The first time I learned about sex, I was at a slumber party in 3rd grade. I remember the dim lighting and my disbelief as an older, wiser 4th grade girl whispered the miracle of life into the circle of pillows and pigtails. I refused to acknowledge her tall tale about how children are made. No way. That same year, I became more distraught by the disturbing information that Santa was not real. Those were difficult and dark times for the young and naïve Olivia.
I wish I could report that I matured by the time I hit the 7th grade, but I’m ashamed to say that I snickered in the back of the room with my classmates while our “Family Life Education” teacher flashed the basic female/male anatomy on the projector. I almost vomited at the mention of menstruation. Those educational videotapes from the 90s didn’t help me feel any less scared about growing up. Then, during my sophomore year of high school, I, quieted my giggles but buried my head in my arms instead of to watching the real-life birthing video being shown.
Standing on the sticky floors of a fraternity living room, surrounded by thirty men and demonstrating the proper way to put on a condom… I wish I could tell you exactly how I got here, but I have the Peer Health Education program to thank. Because of this program, I have had the wonderful opportunity to educate various groups on campus on some of the most important and relevant health-related topics like sexual health, nutrition, alcohol/drug use, and mental health. Somewhere in between preparing young women for their first gynecological visit and increasing information about safe sex, I developed a passion for intimate health.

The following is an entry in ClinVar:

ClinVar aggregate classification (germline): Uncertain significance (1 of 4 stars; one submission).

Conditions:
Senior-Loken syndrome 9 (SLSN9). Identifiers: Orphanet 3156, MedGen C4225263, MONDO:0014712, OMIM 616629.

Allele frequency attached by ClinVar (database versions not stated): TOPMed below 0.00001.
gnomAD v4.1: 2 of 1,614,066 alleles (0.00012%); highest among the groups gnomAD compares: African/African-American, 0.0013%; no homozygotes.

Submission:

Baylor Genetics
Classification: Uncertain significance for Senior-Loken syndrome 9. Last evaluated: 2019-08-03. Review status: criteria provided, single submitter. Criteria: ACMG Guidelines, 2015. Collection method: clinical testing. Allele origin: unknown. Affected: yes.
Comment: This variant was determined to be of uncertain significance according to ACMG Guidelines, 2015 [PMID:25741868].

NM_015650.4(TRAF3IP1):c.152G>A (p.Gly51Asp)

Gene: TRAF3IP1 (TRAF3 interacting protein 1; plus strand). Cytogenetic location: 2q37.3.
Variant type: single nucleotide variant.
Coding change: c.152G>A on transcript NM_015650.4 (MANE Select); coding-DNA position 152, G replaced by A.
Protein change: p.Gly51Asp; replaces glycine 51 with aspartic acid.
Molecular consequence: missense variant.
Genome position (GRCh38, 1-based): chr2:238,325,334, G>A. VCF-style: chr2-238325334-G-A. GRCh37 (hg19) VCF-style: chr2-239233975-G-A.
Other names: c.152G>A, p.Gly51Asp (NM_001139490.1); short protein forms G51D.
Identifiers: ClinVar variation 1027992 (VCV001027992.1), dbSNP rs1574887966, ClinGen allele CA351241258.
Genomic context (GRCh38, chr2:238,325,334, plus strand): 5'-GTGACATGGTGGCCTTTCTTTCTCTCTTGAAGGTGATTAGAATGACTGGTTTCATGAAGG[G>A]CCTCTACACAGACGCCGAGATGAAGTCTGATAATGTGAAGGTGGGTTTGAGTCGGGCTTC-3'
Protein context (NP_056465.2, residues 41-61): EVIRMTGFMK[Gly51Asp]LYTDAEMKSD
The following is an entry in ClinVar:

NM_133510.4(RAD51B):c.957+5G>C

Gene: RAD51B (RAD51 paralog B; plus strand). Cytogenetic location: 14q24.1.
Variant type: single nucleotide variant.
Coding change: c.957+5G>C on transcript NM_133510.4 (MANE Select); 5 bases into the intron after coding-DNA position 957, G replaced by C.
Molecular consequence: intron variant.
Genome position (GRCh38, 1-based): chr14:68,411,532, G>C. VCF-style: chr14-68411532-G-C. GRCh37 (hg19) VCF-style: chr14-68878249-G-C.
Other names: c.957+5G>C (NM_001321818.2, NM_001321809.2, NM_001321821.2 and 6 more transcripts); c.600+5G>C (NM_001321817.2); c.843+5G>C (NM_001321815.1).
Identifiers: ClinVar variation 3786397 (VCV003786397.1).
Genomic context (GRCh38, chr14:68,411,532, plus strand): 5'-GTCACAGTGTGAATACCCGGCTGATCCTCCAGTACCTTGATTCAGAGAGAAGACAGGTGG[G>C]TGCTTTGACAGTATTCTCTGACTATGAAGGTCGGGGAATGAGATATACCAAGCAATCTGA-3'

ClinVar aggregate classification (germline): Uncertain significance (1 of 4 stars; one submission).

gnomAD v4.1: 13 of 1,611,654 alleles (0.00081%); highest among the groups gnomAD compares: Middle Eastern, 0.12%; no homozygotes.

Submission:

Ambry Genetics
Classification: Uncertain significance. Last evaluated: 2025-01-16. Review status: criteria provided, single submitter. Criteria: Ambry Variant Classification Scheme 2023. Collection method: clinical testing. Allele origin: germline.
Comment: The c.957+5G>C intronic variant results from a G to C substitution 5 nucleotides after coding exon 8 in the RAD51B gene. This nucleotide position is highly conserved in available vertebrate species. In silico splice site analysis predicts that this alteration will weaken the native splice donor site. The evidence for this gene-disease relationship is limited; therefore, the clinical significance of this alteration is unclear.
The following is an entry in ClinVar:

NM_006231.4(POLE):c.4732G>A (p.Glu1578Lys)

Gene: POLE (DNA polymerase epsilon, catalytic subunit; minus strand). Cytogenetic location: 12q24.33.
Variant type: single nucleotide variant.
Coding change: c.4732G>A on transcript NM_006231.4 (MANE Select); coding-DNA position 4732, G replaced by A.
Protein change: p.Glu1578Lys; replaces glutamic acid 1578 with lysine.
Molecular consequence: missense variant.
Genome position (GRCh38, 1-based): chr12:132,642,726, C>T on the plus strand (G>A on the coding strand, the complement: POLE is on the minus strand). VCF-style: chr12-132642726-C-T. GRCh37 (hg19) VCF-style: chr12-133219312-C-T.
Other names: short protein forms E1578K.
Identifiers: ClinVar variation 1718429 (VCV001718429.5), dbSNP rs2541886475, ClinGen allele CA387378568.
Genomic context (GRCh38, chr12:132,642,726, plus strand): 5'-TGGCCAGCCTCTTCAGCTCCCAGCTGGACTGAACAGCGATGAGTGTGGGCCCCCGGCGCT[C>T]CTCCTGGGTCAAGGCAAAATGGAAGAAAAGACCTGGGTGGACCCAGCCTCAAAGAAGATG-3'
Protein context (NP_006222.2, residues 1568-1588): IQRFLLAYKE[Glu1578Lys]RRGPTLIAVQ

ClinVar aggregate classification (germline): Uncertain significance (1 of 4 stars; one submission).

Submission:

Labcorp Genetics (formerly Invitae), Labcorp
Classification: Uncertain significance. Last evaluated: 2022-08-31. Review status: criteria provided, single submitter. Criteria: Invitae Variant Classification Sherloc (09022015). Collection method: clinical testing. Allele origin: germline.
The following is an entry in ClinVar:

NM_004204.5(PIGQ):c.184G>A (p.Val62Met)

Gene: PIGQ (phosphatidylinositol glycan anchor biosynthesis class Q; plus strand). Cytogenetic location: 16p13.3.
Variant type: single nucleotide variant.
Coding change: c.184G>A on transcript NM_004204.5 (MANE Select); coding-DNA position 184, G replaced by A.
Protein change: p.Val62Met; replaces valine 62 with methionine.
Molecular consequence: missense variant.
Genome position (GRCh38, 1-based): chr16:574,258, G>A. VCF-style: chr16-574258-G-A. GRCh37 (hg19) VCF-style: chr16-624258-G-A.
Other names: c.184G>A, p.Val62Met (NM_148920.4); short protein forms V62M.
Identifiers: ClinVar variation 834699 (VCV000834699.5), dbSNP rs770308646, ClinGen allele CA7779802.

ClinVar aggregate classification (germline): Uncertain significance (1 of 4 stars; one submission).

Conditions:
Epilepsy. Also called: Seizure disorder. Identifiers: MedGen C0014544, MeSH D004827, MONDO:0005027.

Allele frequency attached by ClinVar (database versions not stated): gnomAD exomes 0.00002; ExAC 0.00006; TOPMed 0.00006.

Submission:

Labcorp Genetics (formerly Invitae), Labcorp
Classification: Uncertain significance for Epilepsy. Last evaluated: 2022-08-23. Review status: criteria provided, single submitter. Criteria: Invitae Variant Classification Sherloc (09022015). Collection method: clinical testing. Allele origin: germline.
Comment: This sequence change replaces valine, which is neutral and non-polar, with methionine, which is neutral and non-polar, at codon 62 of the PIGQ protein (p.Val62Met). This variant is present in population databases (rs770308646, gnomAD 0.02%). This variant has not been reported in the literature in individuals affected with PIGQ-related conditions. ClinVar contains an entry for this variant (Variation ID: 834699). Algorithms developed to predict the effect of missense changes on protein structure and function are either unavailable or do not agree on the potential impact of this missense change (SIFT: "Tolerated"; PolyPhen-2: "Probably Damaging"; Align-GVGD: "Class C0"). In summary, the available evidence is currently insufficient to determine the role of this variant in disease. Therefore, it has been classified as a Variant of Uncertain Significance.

You want to do …what? Look at…that…all day? These are the common responses when I tell people my dream. The reasons I want to be a gynecologist are buried deep in my past, but stem from the desire to combat the same feelings of awkwardness and discomfort I faced when first learning the intricacies of the human body. Female health shouldn’t be a matter that a woman is terrified to discuss with her physician; it should be a matter of empowerment. I believe that a gynecologist is present with his or her patient in one of her most vulnerable states, and I want to do everything I can so that my future patients walk away feeling healthy and strong, not exposed and helpless. Gynecology requires an understanding of emotional boundaries and respect for the physical boundaries that parallel them. I strive to one day be a physician that can be as comforting as possible in a visit that is deemed most uncomfortable. My hope is that one day (and in the wise words of Salt-N-Pepa), we can all “talk about sex, baby.” Together, we make the taboo and awkwardness surrounding intimate health a thing of our past middle school selves.
About Olivia Lacny
Olivia is in her third year at the University of Virginia. She is majoring in Psychology and is very involved in activities on campus. Not only is she an active member of Kappa Delta sorority, but also is involved in the Peer Health Education program, a selective and competitive club at UVA that educates other organizations and student groups on campus about college-related issues such as nutrition, drugs/ alcohol, sexual health, and mental health. She, along with a few fellow students, launched a chapter at UVA for the National Alliance on Mental Illness of which she is President.